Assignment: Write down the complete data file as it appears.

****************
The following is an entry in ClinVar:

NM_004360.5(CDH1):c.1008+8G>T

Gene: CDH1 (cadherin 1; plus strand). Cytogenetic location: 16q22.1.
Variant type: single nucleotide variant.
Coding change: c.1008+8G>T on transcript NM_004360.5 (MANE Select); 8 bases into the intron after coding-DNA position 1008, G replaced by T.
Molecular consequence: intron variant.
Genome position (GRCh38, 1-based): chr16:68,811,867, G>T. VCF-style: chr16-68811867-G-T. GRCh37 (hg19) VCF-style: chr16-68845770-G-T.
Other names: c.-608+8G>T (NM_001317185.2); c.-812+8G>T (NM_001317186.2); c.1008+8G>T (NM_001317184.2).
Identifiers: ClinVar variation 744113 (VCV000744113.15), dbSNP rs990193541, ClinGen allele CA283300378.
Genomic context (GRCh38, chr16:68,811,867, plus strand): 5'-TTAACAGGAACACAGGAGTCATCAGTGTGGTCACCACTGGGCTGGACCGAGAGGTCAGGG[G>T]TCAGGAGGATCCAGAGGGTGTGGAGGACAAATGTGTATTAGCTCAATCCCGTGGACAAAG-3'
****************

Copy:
The following is an entry in ClinVar:

NM_004360.5(CDH1):c.1008+8G>T

Gene: CDH1 (cadherin 1; plus strand). Cytogenetic location: 16q22.1.
Variant type: single nucleotide variant.
Coding change: c.1008+8G>T on transcript NM_004360.5 (MANE Select); 8 bases into the intron after coding-DNA position 1008, G replaced by T.
Molecular consequence: intron variant.
Genome position (GRCh38, 1-based): chr16:68,811,867, G>T. VCF-style: chr16-68811867-G-T. GRCh37 (hg19) VCF-style: chr16-68845770-G-T.
Other names: c.-608+8G>T (NM_001317185.2); c.-812+8G>T (NM_001317186.2); c.1008+8G>T (NM_001317184.2).
Identifiers: ClinVar variation 744113 (VCV000744113.15), dbSNP rs990193541, ClinGen allele CA283300378.
Genomic context (GRCh38, chr16:68,811,867, plus strand): 5'-TTAACAGGAACACAGGAGTCATCAGTGTGGTCACCACTGGGCTGGACCGAGAGGTCAGGG[G>T]TCAGGAGGATCCAGAGGGTGTGGAGGACAAATGTGTATTAGCTCAATCCCGTGGACAAAG-3'